babe.jpg "My stepdad's gonna kill me! It was his ball."


"So, some lady signed it."

"Okay, Smalls, this is important. What was her name?"

"I dunno. Ruth. Baby Ruth."

"Babe Ruth?! Ahhhhhhhhhh!"

In 1993, Benny "the Jet" Rodriguez got a lesson from his idol. Heroes get remembered, but legends never die. How cool do you have to be to say something like that? As cool as Babe Ruth, the Legend himself.

Because our father was and is a huge fan of baseball, my brothers and I grew up knowing all about the Sultan of Swat (and his buddy, my personal favorite, Lou Gehrig). Dad's Murderer's Row t-shirt got passed down as pajamas through all of us, and I'm pretty sure I cried the day it got shredded to be used as cleaning rags.

Anyway, even as I admit I could probably fit all that I know about baseball and homerun records on the head of a pin (I was Big Mac's biggest fan during his race... man, was that really eight years ago?), I understand the ambivalence which fans of America's favorite pasttime are currently feeling toward Barry Bonds.

A gentleman on the news tonight really summed it up for me when he said, "[Bonds] was probably the best in the game before he decided to resort to steroids. It's actually kind of sad." And it is sad. Baseball is a game, a sport, a pasttime. It's not life or death. It's not worth cheating to get to the top.

The Babe set the bar and athletes today can't touch it without drugging themselves, bulking up like animals (and I think I can reasonably say that McGuire isn't to be left out of either category). That's what bothers me. Hank Aaron got death threats for being a black man chasing the record... Barry Bonds shoots up and we're all supposed to look the other way.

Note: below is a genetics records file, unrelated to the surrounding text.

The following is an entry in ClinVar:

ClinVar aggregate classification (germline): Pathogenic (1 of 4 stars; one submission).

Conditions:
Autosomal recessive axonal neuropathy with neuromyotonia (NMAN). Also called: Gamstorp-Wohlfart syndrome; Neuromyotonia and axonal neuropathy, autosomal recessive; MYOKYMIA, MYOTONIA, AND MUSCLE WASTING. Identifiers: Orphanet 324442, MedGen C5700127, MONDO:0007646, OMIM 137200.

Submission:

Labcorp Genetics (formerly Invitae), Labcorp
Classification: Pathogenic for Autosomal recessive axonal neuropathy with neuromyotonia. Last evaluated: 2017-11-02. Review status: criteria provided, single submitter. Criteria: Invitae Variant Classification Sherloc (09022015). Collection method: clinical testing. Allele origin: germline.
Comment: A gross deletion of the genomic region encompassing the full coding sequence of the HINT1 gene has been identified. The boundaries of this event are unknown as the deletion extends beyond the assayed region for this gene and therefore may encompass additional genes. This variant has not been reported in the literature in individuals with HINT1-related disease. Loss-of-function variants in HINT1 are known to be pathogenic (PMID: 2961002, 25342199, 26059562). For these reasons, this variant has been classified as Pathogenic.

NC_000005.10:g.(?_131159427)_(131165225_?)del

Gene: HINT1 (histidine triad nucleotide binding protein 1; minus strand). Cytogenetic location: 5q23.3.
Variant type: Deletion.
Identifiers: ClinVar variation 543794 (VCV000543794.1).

I could watch Field of Dreams over and over again, listening to James Earl Jones speak deep and slow about the best game in our history, smelling the grass, eating the hot dogs. "People will come, Ray. People will most definitely come." Or, Pride of the Yankees... "Today, I consider myself... the luckiest man... on the face of the earth." Or, A League of Their Own... "Are you crying? There's no crying in baseball!"

And to me, that's what baseball is, fun and idealism. Something that involves hotdogs and honor and absolutely no crying. My brother, Ted, caught a foul ball at an A's game four years ago... and it remains to be one of our happiest pictures together as a family, Mom, Dad, Ted, Curt and me. I remember the sparkle of the fireworks that night as we all sat on the field and stared straight up, watching the heavens reaching for us. Beautiful. Perfect. Family.

So, I wish, I wish, I wish that people (hey Barry, that means you) would think about what the game of baseball meant to people in decades past... and then play accordingly. The incredibly gifted athletes who dominate now might just squeeze a bit more enjoyment out of play time if they were brightening the days and months and Springtimes of happy-go-lucky fans nationwide.